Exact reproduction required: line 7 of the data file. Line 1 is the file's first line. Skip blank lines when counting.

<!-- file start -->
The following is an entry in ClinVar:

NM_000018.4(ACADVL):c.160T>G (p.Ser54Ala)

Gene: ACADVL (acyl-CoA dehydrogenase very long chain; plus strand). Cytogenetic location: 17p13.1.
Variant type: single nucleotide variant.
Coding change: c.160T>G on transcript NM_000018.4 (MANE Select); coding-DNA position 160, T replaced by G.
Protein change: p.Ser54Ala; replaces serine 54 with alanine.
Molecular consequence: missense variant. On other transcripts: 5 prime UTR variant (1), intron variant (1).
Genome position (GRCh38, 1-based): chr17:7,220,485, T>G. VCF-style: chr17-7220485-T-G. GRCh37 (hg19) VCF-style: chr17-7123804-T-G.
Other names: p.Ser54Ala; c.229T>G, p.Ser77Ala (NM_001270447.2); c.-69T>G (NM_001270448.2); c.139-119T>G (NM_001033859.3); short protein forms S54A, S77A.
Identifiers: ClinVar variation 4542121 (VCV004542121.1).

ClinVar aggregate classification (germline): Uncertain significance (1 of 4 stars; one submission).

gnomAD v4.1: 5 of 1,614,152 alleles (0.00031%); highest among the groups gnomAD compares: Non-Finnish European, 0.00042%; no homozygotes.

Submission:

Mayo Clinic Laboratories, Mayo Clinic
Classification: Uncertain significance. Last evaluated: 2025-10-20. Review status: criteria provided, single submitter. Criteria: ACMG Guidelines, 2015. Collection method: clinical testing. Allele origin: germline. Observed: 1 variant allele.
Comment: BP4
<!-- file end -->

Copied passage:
Molecular consequence: missense variant. On other transcripts: 5 prime UTR variant (1), intron variant (1).